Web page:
Tungsten wire — properties, characteristics, production and application features Tungsten is a metal with the highest melting point of any material. The metal is numbered 74 on the periodic table, its atomic mass is 183.92, and its density at normal temperature is 19,300 kilograms per cubic meter. The material is used as a base for various refractory metal-based alloys.
The boiling point of tungsten occurs at temperatures above 5500 degrees, while the incandescent metal has a minimum evaporation rate, even at ultra-high temperatures. The electrical conductivity of the metal is approximately 3 times lower than that of copper.
Among the disadvantages of tungsten are:
- High density.
- Brittleness of the material at low ambient temperatures.
- Low oxidation resistance.
These physicochemical properties significantly limit the scope of operation of tungsten products. However, the use of the material as part of an alloy or to create complex tools is justified by the highest temperature resistance.
Scope of operation
The most common products made from the material are tungsten wire and tungsten electrodes, which are also called rods.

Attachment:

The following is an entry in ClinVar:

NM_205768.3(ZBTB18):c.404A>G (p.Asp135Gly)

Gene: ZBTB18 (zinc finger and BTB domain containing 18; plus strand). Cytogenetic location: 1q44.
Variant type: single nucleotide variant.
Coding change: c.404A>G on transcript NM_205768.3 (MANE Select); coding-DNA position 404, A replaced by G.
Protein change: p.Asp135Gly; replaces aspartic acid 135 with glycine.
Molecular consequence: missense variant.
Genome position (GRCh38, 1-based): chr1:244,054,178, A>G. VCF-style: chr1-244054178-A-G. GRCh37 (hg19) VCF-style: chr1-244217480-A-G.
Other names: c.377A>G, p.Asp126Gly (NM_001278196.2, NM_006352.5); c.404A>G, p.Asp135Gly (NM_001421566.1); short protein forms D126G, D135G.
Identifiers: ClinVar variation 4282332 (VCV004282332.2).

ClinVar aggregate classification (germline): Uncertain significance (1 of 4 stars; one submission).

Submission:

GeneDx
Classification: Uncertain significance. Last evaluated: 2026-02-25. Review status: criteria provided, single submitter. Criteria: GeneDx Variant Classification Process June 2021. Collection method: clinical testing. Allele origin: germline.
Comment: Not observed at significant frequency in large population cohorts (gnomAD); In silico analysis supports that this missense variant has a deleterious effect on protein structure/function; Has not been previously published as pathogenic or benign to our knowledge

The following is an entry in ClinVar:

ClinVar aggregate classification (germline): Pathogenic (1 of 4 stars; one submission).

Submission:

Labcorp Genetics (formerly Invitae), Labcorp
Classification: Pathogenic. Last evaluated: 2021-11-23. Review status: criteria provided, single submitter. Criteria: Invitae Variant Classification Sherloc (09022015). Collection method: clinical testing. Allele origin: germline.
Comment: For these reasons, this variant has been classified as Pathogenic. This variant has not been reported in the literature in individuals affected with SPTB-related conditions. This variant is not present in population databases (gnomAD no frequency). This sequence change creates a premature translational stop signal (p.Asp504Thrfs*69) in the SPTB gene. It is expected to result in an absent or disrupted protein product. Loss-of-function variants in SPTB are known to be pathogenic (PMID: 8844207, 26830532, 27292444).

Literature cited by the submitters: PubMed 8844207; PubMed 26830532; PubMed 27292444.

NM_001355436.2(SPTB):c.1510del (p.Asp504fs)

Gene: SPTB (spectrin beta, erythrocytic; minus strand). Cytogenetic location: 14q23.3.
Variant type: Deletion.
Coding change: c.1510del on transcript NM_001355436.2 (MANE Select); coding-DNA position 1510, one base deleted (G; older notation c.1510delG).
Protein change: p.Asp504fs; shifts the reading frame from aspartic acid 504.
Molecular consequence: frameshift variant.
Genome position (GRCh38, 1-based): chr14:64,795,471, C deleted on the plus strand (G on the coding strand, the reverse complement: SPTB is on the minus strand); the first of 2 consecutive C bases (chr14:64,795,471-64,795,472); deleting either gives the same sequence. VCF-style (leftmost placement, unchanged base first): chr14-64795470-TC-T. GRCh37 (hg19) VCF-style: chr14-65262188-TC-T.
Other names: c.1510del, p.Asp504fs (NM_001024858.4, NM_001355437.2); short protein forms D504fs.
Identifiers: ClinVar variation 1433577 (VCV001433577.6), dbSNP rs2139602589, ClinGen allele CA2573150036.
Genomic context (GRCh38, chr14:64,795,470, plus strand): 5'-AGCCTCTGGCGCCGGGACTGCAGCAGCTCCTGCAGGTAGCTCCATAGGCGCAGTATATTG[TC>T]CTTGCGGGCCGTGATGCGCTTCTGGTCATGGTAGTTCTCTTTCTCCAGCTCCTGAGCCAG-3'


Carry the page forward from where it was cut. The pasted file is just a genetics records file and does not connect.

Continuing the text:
Wire is a semi-finished product with a constant cross-section, coiled or wound on a coil. For production, the method of rolling, pressing or drawing is used.
Features of the technological process
The possibility of making a bar or wire from tungsten is due to the technological properties of the metal. Tungsten wire is produced by processing metal under pressure, for example, after drawing. In addition, the wire can be obtained by rolling or pressing. And the ductility of the alloy determines whether the metal can be machined under pressure.
And since the cold brittleness temperature of tungsten exceeds room temperature, therefore, its ductility is relatively low. In the case of a moderate increase in temperature, the plastic properties of the material are improved, while maintaining the strength.
Therefore, the optimal method for producing tungsten wire is to subject the workpiece to drawing or another method of processing in a heated state.
Tungsten blanks are often made using powder technology, which improves the physicochemical properties of the material. During the manufacture of billets that are suitable for the production of wire or rod, bars are usually obtained initially. Then it is heated and reforged on a rotary machine, which makes it possible to obtain tungsten rods of various diameters, usually 2−3 millimeters. When drawing rods, it is possible to form a wire with a diameter of up to 0.3 millimeters.